US Airways

We've Got Stripes
Stripes are having a cultural moment. Our critic takes a look.
February 18, 2013

What do a new American Airlines liver and a 7-11 brand overhaul have in common?

Did Those Bank CEOs Deliberately Skip Out on Obama?
December 21, 2009

The fundamental divide in opinion regarding our financial system is: Are the people running "large integrated financial groups" hapless fools, buffeted by forces beyond their comprehension and control; or do they know exactly how to ensure they get the upside and the awful, sickening downside is borne by society--including through high unemployment? Some light was shed on this issue by Monday’s meeting at the White House or, more specifically, by who didn’t turn up and why.

Flying Blind
October 08, 2001

Earlier this year, while federal antitrust authorities were reviewing his company's proposed merger with United, US Airways CEO Rakesh Gangwal acknowledged that "there [was] no plan B" should the deal fail. The claim was surprising given that corporate executives usually pretend to be optimistic even in the worst of times. But Gangwal could no longer pretend. Though US Airways had improved since the 1980s, when it was beset by chronic delays and lost baggage, it still faced a daunting problem. With its generous pilot salaries and posh airplanes, US Airways had the cost structure of a lucrative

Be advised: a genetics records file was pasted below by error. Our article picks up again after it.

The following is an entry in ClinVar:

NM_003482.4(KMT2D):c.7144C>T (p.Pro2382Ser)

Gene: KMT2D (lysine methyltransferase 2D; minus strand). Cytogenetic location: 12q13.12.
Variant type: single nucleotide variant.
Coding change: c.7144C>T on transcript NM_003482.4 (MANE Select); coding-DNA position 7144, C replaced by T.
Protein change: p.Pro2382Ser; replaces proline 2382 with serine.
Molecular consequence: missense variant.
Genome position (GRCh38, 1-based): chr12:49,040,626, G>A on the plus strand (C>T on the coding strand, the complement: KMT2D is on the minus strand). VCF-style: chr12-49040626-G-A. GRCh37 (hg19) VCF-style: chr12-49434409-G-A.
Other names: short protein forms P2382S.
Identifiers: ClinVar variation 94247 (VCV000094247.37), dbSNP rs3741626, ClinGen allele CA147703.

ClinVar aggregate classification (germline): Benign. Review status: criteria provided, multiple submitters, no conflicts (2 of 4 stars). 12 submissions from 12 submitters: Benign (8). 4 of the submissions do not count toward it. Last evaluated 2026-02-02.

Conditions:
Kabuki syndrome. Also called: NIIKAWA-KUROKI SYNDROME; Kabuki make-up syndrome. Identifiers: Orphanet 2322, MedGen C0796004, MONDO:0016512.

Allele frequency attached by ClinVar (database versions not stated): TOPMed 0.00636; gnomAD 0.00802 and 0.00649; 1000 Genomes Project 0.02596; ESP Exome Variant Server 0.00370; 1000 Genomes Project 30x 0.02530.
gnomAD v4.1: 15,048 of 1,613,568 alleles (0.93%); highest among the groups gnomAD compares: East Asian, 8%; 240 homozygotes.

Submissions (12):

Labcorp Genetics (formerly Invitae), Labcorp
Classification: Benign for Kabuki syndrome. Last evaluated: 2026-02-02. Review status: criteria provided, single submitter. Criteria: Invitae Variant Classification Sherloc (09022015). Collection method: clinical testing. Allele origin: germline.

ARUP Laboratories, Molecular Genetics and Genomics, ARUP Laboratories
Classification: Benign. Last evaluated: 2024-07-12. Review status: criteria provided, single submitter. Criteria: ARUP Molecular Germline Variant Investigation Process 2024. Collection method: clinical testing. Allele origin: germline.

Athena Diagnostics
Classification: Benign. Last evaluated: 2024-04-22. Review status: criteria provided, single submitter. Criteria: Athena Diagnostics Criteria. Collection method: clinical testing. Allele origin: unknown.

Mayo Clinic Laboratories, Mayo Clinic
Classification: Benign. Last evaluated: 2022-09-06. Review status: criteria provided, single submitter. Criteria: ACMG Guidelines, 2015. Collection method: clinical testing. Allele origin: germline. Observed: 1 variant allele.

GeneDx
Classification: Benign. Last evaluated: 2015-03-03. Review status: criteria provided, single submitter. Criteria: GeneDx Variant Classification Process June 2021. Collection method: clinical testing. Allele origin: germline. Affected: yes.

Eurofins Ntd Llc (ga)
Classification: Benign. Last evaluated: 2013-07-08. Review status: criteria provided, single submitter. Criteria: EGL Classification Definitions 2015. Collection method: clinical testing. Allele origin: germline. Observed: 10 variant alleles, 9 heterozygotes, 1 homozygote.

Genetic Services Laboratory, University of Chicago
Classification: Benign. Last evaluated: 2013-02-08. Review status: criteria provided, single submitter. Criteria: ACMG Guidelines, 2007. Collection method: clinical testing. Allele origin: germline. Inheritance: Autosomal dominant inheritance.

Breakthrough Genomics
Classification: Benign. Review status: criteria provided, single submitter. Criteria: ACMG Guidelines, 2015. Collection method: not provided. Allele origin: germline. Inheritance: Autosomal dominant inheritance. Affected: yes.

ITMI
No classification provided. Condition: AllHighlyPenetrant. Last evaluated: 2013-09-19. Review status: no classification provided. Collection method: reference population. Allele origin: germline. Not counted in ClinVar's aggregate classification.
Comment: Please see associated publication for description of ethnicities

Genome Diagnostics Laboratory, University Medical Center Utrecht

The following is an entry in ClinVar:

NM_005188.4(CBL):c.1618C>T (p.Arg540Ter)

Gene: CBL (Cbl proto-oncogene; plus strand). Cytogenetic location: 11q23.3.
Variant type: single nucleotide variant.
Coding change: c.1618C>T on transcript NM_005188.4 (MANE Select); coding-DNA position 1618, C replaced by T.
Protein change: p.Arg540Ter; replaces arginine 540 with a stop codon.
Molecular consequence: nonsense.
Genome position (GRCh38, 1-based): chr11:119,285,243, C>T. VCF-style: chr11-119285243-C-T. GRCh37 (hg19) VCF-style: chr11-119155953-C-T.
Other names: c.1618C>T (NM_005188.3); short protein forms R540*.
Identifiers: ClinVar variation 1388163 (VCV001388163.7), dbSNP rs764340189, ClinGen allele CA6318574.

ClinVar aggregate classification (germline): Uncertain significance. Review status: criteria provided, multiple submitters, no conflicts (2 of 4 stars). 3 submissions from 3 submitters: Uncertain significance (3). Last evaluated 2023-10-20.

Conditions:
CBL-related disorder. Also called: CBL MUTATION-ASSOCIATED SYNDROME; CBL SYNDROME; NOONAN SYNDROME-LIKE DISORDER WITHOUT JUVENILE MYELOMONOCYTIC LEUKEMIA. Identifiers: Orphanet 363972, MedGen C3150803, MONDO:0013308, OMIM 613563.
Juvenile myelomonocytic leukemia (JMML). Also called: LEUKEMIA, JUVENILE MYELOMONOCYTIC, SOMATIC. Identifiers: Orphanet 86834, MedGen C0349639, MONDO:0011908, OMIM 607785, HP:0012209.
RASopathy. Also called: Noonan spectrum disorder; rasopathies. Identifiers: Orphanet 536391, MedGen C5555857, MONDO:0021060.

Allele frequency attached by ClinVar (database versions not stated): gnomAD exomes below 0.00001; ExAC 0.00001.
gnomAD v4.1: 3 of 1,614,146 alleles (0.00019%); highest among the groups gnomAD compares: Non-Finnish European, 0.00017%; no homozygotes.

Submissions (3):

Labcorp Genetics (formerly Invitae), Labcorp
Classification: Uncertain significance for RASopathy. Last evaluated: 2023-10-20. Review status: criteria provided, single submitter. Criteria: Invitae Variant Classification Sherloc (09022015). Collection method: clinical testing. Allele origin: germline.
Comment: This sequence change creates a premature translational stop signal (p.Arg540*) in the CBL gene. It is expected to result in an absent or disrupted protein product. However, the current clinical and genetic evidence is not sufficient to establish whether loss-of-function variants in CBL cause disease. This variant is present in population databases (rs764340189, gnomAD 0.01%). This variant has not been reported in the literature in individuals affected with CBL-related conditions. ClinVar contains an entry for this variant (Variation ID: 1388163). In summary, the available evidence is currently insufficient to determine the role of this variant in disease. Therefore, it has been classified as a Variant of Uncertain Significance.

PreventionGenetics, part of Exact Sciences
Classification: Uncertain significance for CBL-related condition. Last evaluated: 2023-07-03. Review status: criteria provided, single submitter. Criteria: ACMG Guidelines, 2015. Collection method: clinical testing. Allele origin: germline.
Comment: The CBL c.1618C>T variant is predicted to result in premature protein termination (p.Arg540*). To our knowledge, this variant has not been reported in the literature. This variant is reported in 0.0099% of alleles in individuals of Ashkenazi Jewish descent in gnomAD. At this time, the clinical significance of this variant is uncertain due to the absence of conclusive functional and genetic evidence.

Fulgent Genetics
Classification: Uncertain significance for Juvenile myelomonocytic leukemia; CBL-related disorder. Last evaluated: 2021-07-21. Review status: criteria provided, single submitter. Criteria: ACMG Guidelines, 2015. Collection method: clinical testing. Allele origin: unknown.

Paint It Black
September 03, 2001

Robert L. Johnson came to the Bush administration's attention when it needed him most. The cause of the White House's duress was an annoyingly munificent collection of millionaires, headed by Bill Gates Sr., who had banded together to oppose President Bush's plan to abolish the estate tax. In newspaper ads and press conferences, they held forth on the obligation of the wealthy to give back to society. So effectively did they seize the moral high ground that even the most fervent opponents of the estate tax resigned themselves to it.